Uzbek leader slams idea of closer ex-Soviet union
Uzbek President Islam Karimov on Wednesday strongly criticised a Russian-backed proposal for closer integration among former Soviet nations, saying history cannot be reversed.
"When they talk about the integration process and create different inter-state organisations to this end, we should always be vigilant of the fact that these organisations could become increasingly political," said Karimov.
"And this negatively affects the member states' relations and partnerships with other foreign countries," he said at a ceremony marking Constitution Day.
The comments were the first by Karimov since Russia, Belarus and Kazakhstan last month greed to set up a new Eurasian economic union, which is loosely modelled on the EU.
Karimov called the 1991 collapse of the Soviet Union a logical historical process, remarks that contrast with Russian Prime Minister Vladimir Putin's description of the event as a "catastrophe".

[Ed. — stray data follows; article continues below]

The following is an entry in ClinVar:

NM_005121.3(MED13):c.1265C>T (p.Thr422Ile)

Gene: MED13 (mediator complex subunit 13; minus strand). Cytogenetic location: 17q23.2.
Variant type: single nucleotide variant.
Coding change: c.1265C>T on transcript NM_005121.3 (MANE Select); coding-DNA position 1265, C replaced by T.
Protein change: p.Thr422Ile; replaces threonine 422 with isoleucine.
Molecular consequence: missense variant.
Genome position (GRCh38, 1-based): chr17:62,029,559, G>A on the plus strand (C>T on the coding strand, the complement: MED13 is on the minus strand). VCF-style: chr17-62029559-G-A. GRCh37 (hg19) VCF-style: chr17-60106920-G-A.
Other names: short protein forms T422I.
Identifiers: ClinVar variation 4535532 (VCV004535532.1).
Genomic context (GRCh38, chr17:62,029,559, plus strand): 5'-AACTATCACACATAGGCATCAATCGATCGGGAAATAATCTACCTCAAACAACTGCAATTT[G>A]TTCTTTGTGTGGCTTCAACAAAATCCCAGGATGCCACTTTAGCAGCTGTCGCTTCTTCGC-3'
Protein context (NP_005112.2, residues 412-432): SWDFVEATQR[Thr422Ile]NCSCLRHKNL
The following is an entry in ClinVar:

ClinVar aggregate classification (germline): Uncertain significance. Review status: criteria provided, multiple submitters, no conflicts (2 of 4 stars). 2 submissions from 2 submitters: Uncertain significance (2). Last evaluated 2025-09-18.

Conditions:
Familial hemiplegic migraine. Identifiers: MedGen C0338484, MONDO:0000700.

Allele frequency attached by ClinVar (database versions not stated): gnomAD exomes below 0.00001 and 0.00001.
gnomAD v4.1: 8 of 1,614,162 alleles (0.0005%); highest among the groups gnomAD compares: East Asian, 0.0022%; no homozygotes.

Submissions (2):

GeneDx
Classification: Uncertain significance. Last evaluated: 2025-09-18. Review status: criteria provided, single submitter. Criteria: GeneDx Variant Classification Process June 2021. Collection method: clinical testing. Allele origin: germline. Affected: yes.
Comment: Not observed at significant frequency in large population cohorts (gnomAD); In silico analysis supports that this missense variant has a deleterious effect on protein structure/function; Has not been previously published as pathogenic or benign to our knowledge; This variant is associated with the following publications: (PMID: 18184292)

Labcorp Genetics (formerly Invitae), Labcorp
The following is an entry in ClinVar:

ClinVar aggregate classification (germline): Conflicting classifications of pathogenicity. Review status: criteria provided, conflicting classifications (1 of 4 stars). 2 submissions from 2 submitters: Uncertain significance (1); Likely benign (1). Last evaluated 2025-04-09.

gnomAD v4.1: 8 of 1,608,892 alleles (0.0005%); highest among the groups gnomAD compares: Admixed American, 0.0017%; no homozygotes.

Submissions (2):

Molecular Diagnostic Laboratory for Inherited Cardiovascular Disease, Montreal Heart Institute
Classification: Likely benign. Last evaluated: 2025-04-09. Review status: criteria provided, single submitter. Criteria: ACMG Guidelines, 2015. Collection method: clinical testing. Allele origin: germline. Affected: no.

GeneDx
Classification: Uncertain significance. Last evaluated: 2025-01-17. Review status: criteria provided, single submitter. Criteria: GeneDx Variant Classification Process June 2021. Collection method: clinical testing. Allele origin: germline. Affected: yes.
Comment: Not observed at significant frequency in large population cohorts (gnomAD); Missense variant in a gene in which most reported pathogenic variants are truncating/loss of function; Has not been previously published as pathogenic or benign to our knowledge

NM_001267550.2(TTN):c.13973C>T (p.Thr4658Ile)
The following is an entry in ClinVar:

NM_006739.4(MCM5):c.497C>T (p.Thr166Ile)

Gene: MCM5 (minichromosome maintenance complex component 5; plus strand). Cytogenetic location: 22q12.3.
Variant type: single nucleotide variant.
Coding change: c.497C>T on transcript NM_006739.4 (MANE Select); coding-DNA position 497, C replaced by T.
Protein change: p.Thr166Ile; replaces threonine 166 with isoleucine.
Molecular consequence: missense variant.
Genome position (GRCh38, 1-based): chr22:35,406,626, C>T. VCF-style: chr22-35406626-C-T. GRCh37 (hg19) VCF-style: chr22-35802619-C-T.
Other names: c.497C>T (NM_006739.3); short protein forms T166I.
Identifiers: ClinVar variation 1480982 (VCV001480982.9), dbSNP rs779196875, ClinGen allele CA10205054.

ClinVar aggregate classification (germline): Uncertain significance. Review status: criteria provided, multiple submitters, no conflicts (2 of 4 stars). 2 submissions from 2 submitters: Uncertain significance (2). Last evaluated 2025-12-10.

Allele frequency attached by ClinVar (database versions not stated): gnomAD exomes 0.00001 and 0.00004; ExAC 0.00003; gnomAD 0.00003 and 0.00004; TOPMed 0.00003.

The Uzbek leader added that his country needed foreign investment to modernise its economy and was ready to build closer ties with any country "no matter which part of the world they are in."
"We do not need someone's permission to to conduct such a policy," said Karimov. "History cannot be reversed."
Resource-rich Uzbekistan has previously distanced itself from other Russian-led initiatives such as the Collective Security Treaty Organisations -- sometimes dubbed a regional rival of NATO -- and the Customs Union.
Washington and the European Union have made recent efforts to re-engage Uzbekistan after ties between Tashkent and the West strained over accusations of rights abuses which the Uzbek government denies.
The US giant automaker General Motors, which produces Chevrolet cars in Uzbekistan, in November opened a new engine factory in Tashkent province.
© 2011 AFP